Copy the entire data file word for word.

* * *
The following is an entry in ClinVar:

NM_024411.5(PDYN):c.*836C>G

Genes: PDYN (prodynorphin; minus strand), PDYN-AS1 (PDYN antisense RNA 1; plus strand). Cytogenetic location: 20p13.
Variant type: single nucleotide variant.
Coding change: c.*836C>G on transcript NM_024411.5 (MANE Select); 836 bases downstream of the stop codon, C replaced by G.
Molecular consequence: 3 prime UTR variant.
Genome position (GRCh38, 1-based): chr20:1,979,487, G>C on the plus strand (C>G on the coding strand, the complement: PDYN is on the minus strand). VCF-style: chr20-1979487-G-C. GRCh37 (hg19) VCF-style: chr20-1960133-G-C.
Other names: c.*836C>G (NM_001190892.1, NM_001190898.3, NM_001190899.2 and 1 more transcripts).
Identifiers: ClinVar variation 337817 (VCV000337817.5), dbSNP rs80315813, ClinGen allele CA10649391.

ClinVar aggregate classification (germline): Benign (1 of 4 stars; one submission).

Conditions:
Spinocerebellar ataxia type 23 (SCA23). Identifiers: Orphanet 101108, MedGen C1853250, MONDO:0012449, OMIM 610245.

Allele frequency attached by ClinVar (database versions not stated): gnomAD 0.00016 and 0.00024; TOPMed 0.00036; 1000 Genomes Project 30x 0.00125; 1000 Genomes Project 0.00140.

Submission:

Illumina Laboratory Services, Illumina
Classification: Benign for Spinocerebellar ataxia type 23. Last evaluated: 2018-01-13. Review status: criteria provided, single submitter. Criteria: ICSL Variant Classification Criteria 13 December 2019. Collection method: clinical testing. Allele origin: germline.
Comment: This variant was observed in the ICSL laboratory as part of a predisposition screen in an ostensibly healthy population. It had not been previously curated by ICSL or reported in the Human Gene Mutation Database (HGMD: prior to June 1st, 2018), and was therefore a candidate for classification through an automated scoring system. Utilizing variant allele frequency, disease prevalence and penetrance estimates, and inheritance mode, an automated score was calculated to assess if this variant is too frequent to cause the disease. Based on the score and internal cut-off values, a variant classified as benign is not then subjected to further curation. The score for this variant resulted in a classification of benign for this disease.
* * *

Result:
The following is an entry in ClinVar:

NM_024411.5(PDYN):c.*836C>G

Genes: PDYN (prodynorphin; minus strand), PDYN-AS1 (PDYN antisense RNA 1; plus strand). Cytogenetic location: 20p13.
Variant type: single nucleotide variant.
Coding change: c.*836C>G on transcript NM_024411.5 (MANE Select); 836 bases downstream of the stop codon, C replaced by G.
Molecular consequence: 3 prime UTR variant.
Genome position (GRCh38, 1-based): chr20:1,979,487, G>C on the plus strand (C>G on the coding strand, the complement: PDYN is on the minus strand). VCF-style: chr20-1979487-G-C. GRCh37 (hg19) VCF-style: chr20-1960133-G-C.
Other names: c.*836C>G (NM_001190892.1, NM_001190898.3, NM_001190899.2 and 1 more transcripts).
Identifiers: ClinVar variation 337817 (VCV000337817.5), dbSNP rs80315813, ClinGen allele CA10649391.

ClinVar aggregate classification (germline): Benign (1 of 4 stars; one submission).

Conditions:
Spinocerebellar ataxia type 23 (SCA23). Identifiers: Orphanet 101108, MedGen C1853250, MONDO:0012449, OMIM 610245.

Allele frequency attached by ClinVar (database versions not stated): gnomAD 0.00016 and 0.00024; TOPMed 0.00036; 1000 Genomes Project 30x 0.00125; 1000 Genomes Project 0.00140.

Submission:

Illumina Laboratory Services, Illumina
Classification: Benign for Spinocerebellar ataxia type 23. Last evaluated: 2018-01-13. Review status: criteria provided, single submitter. Criteria: ICSL Variant Classification Criteria 13 December 2019. Collection method: clinical testing. Allele origin: germline.
Comment: This variant was observed in the ICSL laboratory as part of a predisposition screen in an ostensibly healthy population. It had not been previously curated by ICSL or reported in the Human Gene Mutation Database (HGMD: prior to June 1st, 2018), and was therefore a candidate for classification through an automated scoring system. Utilizing variant allele frequency, disease prevalence and penetrance estimates, and inheritance mode, an automated score was calculated to assess if this variant is too frequent to cause the disease. Based on the score and internal cut-off values, a variant classified as benign is not then subjected to further curation. The score for this variant resulted in a classification of benign for this disease.